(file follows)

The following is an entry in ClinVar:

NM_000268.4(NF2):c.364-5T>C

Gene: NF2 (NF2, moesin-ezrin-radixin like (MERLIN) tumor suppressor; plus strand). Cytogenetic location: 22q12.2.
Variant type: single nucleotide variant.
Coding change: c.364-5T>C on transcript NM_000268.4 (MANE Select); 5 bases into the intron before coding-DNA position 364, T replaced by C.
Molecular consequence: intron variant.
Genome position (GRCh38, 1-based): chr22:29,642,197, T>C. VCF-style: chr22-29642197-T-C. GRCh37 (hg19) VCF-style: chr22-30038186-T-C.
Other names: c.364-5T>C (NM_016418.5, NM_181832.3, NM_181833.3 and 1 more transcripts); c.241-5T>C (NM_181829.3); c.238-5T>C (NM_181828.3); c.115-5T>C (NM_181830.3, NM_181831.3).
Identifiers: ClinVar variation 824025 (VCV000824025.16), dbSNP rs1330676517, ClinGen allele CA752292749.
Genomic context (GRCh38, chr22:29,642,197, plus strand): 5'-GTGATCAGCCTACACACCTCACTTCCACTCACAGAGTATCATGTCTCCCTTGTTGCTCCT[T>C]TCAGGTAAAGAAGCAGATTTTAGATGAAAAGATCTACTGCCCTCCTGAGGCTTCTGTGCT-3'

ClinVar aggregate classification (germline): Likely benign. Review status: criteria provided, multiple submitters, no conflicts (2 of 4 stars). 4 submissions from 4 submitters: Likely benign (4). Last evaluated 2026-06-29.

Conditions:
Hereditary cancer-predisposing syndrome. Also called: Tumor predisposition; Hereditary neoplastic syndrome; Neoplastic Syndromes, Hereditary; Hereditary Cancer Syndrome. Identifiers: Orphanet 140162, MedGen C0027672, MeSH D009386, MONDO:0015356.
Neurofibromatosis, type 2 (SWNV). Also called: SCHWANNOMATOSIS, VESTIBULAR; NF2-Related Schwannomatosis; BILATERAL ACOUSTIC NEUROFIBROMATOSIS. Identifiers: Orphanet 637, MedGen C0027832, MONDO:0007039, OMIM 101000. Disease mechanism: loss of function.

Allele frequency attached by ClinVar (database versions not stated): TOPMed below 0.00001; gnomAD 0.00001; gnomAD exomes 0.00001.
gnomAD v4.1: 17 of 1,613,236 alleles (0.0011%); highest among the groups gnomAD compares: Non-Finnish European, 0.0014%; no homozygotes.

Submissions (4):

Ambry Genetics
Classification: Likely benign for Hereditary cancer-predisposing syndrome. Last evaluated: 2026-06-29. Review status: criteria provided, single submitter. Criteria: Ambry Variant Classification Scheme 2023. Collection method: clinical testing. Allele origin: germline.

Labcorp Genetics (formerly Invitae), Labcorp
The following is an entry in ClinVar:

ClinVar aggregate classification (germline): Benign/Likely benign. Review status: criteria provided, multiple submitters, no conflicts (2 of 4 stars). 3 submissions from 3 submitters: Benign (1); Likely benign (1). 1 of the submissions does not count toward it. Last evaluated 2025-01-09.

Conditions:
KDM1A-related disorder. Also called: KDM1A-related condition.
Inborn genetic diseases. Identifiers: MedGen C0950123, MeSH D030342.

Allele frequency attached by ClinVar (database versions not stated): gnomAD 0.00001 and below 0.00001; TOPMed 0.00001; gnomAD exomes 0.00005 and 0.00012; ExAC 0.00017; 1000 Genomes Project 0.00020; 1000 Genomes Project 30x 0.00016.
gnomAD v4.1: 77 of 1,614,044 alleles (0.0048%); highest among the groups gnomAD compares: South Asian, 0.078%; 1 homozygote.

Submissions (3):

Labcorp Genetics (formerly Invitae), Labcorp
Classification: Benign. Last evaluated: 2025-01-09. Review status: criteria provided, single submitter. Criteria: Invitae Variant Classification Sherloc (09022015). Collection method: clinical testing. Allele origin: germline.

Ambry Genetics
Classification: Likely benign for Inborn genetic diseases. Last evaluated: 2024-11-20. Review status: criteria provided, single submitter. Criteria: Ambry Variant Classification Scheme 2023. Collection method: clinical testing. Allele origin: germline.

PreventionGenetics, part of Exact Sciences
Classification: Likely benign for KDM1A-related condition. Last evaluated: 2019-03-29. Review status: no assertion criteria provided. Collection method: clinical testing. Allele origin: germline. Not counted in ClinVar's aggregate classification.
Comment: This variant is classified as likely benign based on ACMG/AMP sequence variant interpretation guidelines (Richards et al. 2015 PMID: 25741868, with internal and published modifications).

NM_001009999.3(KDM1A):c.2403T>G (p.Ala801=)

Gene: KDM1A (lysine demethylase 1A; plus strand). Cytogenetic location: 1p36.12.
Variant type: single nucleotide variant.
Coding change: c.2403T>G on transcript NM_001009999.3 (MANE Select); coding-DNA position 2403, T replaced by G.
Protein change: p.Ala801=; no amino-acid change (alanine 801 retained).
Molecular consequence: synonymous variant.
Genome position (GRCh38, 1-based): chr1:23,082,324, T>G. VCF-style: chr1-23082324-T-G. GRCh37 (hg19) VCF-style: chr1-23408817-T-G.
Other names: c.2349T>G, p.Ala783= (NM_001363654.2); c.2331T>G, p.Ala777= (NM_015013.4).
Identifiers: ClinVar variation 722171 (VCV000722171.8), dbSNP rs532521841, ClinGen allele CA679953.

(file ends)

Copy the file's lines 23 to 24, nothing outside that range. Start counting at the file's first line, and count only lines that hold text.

Conditions:
KDM1A-related disorder. Also called: KDM1A-related condition.